In fact, although Arizona manager Bob Melvin has already discounted the possibility of placing starting pitcher Micah Owings higher than No. 9 in his batting order, maybe he'll reconsider after sleeping on it.
Arizona's slumbering attack has been the maddening aspect of having held Colorado to 12 runs in the same three games. That's a stellar, unrewarded pitching effort against a usually more potent club.
"We have to make runs to win. It's hard to win with one run against that team," said Arizona's Miguel Montero.
In his slightly broken English, the Venezuelan catcher may have inadvertently touched upon part of the solution. "Make" runs. When you aren't able to string hits together, manufacture some early offense.
The D-backs have steadfastly preferred to not do that, even though the last two games have been tight affairs possibly swung by some early scoring. Friday night's Game 2 went down to a 3-2 Colorado win in 11 innings, and Game 3 was knotted at 1 until Yorvit Torrealba connected in the sixth.
Still, the D-backs have yet to lay down a single bunt -- albeit, the sacrifice has never been a big part of their game. They had 55 sacs during the regular season, and in the 16-team NL, only the Cubs had fewer.
But this is no longer the regular season. Consistency is a commendable quality. Sometimes, adjusting is equally honorable.
Thus, just maybe, the postgame Arizona commiseration about double plays in each of the first three innings knocking the wind out of them could have been alleviated by a dropped bunt here or there.
Game-opening singles by Chris Young and Stephen Drew led to a line-drive DP by Eric Byrnes.
"That's how it's been going," Young said. "Byrnes smoked that ball, which is all he can do. A lot of guys have been hitting the ball hard. But we haven't been able to find a hole."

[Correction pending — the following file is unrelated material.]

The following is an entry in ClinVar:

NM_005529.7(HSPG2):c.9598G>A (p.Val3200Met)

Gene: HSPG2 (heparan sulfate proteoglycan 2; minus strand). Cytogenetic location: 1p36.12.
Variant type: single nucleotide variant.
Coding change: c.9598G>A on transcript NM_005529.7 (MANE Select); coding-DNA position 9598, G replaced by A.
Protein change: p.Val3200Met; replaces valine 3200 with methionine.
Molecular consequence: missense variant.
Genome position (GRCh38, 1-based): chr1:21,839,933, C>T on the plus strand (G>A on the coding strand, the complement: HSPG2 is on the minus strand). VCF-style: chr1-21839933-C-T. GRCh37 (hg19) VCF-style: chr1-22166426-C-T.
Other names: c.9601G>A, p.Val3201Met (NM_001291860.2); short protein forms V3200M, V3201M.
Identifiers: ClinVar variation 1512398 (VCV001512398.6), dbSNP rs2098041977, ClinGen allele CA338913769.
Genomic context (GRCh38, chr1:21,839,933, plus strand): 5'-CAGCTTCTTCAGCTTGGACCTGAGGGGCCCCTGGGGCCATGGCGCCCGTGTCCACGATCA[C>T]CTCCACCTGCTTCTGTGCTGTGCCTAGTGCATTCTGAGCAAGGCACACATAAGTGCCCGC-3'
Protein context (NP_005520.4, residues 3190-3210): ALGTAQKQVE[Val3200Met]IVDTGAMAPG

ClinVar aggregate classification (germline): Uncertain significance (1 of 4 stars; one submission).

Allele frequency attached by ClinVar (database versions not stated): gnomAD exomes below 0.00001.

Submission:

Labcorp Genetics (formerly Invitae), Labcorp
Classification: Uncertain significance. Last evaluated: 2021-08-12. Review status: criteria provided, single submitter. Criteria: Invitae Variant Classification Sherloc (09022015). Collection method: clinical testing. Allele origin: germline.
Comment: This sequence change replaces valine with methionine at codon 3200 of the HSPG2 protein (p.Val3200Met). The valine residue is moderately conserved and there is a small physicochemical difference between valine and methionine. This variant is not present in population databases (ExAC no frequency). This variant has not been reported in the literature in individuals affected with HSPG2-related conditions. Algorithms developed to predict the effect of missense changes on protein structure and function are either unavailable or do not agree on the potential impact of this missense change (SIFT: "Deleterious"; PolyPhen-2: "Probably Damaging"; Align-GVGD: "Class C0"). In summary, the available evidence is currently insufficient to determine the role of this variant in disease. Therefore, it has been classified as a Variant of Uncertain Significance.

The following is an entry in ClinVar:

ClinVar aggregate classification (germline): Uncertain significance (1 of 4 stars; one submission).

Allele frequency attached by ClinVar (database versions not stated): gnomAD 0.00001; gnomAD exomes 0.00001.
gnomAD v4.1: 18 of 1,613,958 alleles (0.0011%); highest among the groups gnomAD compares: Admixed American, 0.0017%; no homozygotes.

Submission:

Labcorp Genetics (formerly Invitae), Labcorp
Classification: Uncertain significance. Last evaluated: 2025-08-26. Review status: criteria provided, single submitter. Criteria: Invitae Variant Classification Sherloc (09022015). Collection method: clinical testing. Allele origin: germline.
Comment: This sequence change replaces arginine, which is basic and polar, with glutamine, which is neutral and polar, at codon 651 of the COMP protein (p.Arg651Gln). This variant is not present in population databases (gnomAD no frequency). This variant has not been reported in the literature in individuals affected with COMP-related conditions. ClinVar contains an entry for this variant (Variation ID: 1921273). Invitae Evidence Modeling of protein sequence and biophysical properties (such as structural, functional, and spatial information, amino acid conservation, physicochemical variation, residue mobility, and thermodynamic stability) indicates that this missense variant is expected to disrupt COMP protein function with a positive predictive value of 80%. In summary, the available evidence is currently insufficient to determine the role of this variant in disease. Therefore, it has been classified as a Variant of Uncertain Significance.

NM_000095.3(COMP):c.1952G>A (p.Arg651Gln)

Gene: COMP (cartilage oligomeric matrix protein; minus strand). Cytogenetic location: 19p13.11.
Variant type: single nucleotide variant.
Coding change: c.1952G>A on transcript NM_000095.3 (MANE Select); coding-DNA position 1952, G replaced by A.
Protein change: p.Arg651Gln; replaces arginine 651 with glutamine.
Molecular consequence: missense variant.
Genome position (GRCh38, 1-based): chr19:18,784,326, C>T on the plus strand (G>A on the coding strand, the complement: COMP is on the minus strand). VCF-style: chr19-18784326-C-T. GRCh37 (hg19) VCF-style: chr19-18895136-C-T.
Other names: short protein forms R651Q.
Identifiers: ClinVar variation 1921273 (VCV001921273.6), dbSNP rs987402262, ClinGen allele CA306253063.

They haven't tried creating their own opening. In that first inning, No. 3 hitter or not, a bunt by Byrnes would have resulted in a run on Tony Clark's ensuing fly to center.
In the second, with two on and one out, a bunt by Augie Ojeda could have landed Josh Fogg in hotter water. Even with the pitcher due up: Ojeda is 2-for-13 in this series and Livan Hernandez, a respected hitter, is batting .500 after his fifth-inning single.
Speaking of pitchers who bring a threat into the batter's box ...
Moving Owings up in the order wouldn't be a move just for effect. Owings batted .333 during the regular season, with four homers and 15 RBIs -- more than four D-backs position players in far more at-bats. He also dialed up a pair of four-hit games (at Atlanta on Aug. 18 and at Pittsburgh on Sept. 27), the first pitcher to do that in 54 years, since Whitey Ford in 1953.
Sure, it would be an unconventional move. The D-backs have to try something to break through. Their offense has been ever more lacking than those four runs would indicate.
One of the runs was set up when pitcher Doug Davis doubled over center fielder Willy Taveras' head. Another scored on an infield grounder.
"It's kind of been the theme of the series: They've gotten that one big hit, and we haven't," Melvin said.
"So that's what it's all about. We're going to have to score some runs [Monday], to give us a chance to win. We've gone through stretches this year where we have not swung the bats very well."
The Long Season affords an opportunity to swing out of those slumps. A short postseason series doesn't wait for anyone. You can be due but, lest you push the envelope a little, you can also be done.